Tuesday, 8 July 2014

The Lake #27 No one could resist.

I am but a man, and a fisherman at that! So it was never going to be long until I returned to the lake and to that tench spot where the fishes incessant circling has transferred from the water to my mind. Only twice had the sun risen and set set before I again found myself walking the path through the chest high grass down the the bank. It was still hot and humid even though the sun was dipping towards the ancient wood on the opposite bank. Only one other angler was on the bank and he wasn't fishing. I stopped and chatted to him for a while about the lake, or more importantly the excessive weed currently blooming, in which he was trying to locate holes to fish using a marker float set up.

With the bank deserted and silent I took the time to actually watch the water for a while before deciding where to fish. Undoubtedly there was fish all over the area and it took no time at all to spot signs that the resident tench were once again on patrol and feeding. In the end I decided to fish the southern most swim and my reason for this were purely down to the aesthetics of the swim.

Flat calm summer night, those lily pads and a slow sunset, that's just angler porn.
Everything was going to be the same bar one change, the rig! It might sound odd that even as happy as I was with the bold bites I have been getting from the tench using a small piece of quill, blob of tungsten putty and a size 8 hook set up lift float style, that I still felt a change could bring me even better fortune. You see the tench bites are so obvious it wouldn't matter what float I used. But the thought that maybe just maybe if I fished and baited one area long enough a rare crucian carp might happen along had crept into my head and this was the perfect night to fish a lighter rig as there was hardly a breath of wind.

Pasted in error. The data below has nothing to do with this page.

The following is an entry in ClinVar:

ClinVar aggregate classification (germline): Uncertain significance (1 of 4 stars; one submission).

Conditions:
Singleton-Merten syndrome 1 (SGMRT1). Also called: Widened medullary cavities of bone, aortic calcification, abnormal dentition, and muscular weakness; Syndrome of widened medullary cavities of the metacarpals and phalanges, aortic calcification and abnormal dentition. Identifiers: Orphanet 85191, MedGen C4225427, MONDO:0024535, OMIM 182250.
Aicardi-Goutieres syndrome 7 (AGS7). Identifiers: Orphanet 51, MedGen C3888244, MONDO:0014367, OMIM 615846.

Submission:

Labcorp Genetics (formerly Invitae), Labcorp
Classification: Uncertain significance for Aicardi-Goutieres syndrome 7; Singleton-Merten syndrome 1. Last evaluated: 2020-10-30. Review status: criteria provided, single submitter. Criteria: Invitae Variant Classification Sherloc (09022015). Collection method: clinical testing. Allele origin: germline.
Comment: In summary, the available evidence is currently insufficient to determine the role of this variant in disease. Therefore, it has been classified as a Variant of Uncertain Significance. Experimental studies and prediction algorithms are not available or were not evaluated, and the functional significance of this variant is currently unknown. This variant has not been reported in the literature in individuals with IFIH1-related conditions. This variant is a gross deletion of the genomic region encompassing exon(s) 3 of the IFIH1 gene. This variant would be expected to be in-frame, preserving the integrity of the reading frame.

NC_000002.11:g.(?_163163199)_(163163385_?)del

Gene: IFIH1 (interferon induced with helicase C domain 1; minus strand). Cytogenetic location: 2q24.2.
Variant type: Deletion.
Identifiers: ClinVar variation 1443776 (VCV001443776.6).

It was Jeff and Keith (when Keith still fished) that extolled the virtue of this rig to me, and I think it was Phil Smith who advocated its use to them before that. But whatever the provenance it works amazingly well. The rig comprises a sensitive Drennan antenna float with the very last cocking shot positioned as close to the lake bed as possible and the last two inches of line to the hook on the bottom. By doing this it works just like a lift float and registers lifts and dips, both of which I strike at. With tench the float shoots right out of the water and with crucian it generally rises slowly up as the weight is taken off that last shot. In the water on this occasion with these conditions it was working brilliantly and looking a treat!

Only problem was that the sensitive presentation was working a bit too well and that combined with the increase of silver fish the lake seems to have going on at the moment meant I had a busy night. The hungry little mouths were up for anything no matter how big. I started off fishing double caster before quickly moving onto a grain of corn... them two grains of corn... then a red worm... then half a lob worm and finally a whole worm. It really didn't matter what I cast out in the end as they ate everything I chucked and truth be told I just couldn't get past the horde to try and catch a tench.

A few days later I was back on an impromptu session and the conditions though good had changed. The wind had picked up and the light set-up had no chance of working with the wind imparting some hardcore tow on the ninety acres of water. So back to the heavier lift float I went. The smaller fish were about and even in some pretty torrential down pours they stick their noses in quite a lot. It was as I took a moment to stretch my legs in a momentary break in the weather that I stood high above my swim against the trees and sighted random puffs of muddy water. The tench were certainly about it was just any normal signs were being masked by the heavy ripple cutting across my swim.